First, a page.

In the police video, Tou Thao seems to get increasingly agitated as the crowd becomes more vocal, with onlookers repeatedly asking him why Floyd's vital signs weren't being checked.

Body Camera Video Of George Floyd And Police Offers New Details Of Deadly Encounter

By Brakkton Booker NPR

Newly released officer-worn body camera video is giving a fuller view of the tense scene in which George Floyd was killed in Minneapolis on Memorial Day. In it, bystanders clamor for officers to check Floyd’s vital signs as officer Derek Chavin holds his knee on the man’s neck.

The video, from former officer Tou Thao, shows another vantage of Floyd’s arrest, as well as Thao’s interactions with a crowd of bystanders. The recording was released by a judge’s order in Hennepin County, Minn.

In the video, Thao seems to get increasingly agitated as the crowd becomes more vocal, with onlookers repeatedly asking him why Floyd’s vital signs weren’t being checked as other Minneapolis police officers held Floyd, who was handcuffed, on the pavement.

Floyd can be heard pleading with officers for air, including telling them, “I can’t breathe” — the complaint that’s since been repeated by thousands of protesters who are calling for an end to systemic racism and police brutality across the U.S. and internationally.

At one point, Thao tells the crowd, “This is why you don’t do drugs, kids.”

One bystander, a Black man in a black hoodie and shorts, tells the officers he trained at the police academy. He asks Thao about the tactic Chavin is using, asking if it was a “jiu jutsu move.”

Referring to Floyd, Thao repeatedly says, “He’s talking, so he’s fine.”

Thao also tells the onlookers that officers tried for 10 minutes to get Floyd in the back of the police vehicle, although the actual time appears to have been less than five.

Thao arrived on the scene after Floyd was cuffed, and as fellow officers Chauvin, Alexander Kueng and Thomas Lane were struggling to place Floyd in the back of a police SUV.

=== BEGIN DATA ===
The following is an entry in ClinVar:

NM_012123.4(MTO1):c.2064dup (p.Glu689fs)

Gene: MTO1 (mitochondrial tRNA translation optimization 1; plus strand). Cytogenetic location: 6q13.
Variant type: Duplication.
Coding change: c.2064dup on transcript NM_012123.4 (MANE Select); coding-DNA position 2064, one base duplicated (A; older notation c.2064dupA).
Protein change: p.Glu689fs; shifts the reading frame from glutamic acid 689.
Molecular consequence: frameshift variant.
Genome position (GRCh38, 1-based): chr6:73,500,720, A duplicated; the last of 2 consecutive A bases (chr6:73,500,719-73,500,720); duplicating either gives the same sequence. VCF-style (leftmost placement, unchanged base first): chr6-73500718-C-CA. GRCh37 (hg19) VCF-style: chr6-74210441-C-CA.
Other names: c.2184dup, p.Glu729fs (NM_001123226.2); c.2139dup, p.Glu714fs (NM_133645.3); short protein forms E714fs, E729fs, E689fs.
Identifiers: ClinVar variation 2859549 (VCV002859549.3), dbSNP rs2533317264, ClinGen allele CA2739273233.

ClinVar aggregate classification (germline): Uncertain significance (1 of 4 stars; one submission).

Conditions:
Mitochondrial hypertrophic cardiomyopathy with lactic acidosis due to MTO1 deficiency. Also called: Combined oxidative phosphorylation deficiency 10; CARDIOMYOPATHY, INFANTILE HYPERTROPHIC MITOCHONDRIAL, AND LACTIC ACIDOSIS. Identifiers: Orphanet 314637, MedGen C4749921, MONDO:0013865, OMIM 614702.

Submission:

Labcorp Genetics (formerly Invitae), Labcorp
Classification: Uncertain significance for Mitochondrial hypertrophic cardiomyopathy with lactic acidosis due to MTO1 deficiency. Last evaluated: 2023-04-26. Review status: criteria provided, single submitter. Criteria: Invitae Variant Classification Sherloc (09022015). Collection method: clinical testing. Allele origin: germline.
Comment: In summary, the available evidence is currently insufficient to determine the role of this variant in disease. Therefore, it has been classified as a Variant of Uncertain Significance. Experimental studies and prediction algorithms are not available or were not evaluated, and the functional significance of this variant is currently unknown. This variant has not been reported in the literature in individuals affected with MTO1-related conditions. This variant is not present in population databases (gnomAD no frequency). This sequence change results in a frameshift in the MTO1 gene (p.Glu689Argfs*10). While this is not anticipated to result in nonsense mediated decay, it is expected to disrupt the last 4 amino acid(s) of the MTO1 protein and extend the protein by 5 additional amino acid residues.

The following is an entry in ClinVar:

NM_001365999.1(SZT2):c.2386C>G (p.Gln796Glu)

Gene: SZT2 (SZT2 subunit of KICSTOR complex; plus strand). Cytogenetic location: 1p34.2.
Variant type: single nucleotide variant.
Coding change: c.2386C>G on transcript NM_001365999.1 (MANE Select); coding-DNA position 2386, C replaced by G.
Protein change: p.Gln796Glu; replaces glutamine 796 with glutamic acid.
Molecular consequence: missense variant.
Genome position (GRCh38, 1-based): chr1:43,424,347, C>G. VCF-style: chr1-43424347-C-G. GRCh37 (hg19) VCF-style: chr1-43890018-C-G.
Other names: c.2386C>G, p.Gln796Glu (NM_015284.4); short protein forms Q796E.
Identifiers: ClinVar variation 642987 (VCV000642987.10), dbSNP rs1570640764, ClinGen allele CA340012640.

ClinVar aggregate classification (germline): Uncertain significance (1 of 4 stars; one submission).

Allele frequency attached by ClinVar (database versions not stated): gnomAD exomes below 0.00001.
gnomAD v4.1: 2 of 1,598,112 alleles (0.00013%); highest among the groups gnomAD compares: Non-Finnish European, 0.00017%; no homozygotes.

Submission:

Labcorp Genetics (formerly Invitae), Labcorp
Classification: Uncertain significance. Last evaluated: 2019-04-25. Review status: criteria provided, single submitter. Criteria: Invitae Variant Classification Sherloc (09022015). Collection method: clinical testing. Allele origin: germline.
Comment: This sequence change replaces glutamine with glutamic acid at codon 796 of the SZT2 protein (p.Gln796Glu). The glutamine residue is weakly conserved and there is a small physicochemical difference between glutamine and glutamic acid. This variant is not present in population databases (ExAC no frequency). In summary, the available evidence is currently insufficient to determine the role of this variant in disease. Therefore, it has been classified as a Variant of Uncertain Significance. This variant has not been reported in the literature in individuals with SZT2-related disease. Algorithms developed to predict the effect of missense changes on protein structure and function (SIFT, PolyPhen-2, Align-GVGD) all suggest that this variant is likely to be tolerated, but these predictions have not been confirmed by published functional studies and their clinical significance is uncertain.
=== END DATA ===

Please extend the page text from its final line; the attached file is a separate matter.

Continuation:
All four officers have since been fired and charged in connection to Floyd’s death. Chauvin faces a second-degree murder charge, while Thao, Alexander and Kueng each face charges of aiding and abetting.

In the video, Thao primarily engages in crowd control as people gather on the sidewalk near the rear of the police vehicle. While it shows Floyd at times, the video largely does not show what happened to Floyd as he was held down on the pavement. Instead, it shows the crowd’s reactions — which range from concern to anger.

Floyd died after Chauvin kneeled on his neck for several minutes. The Minneapolis officers initially confronted Floyd on the suspicion of using a counterfeit $20 bill to purchase cigarettes.

At about the 8:43 mark in the video, the man in the hoodie steps off the sidewalk and into the street, moving toward where Floyd is in the street. Thao yells at the man to get back on the sidewalk.

Moments later, a white woman identifies herself as a Minneapolis firefighter as she approaches Thao and asks if Floyd has a pulse. He yells at her to get back on the sidewalk as well.

Things grow more tense as men and women in the crowd implore the officers to check on Floyd. As they do, some of them shout expletives at the officers.

“He’s f—ing dead bro,” the man in the hoodie shouts, as he steps into the street again.

Thao shoves the man back toward the sidewalk. He had taken out his cellphone to begin recording Floyd laying on the pavement.

“Don’t not touch me again,” Thao yells. People on the sidewalk shout back at Thao that the Black man never touched him.

Thao also pushed, though not as forcefully, a man wearing a white T-shirt, sending him back toward the sidewalk as several people tried to step into the street to get a better view of what was happening to Floyd.

This is the latest officer-worn footage from the Minneapolis incident to be released this week. On Monday, video captured by ex-officers Lane and Kueng was released following a legal challenge by a group of media companies arguing for their public release, as the Star Tribune reports.

The Star Tribune also notes Robert Paule, Thao’s lawyer, filed his clients body camera video to support a motion to get the criminal charges against him dropped.

“Paule has argued in court filings that the case should be dropped because Thao was focused on crowd control and didn’t have a full view of what was happening as three of his former colleagues restrained Floyd, among other reasons,” the paper reports.

Hennepin County District Judge is scheduled to hear oral arguments on motions filed on behalf of Lane and Thao on Sept. 11.

Copyright 2020 NPR. To see more, visit https://www.npr.org.

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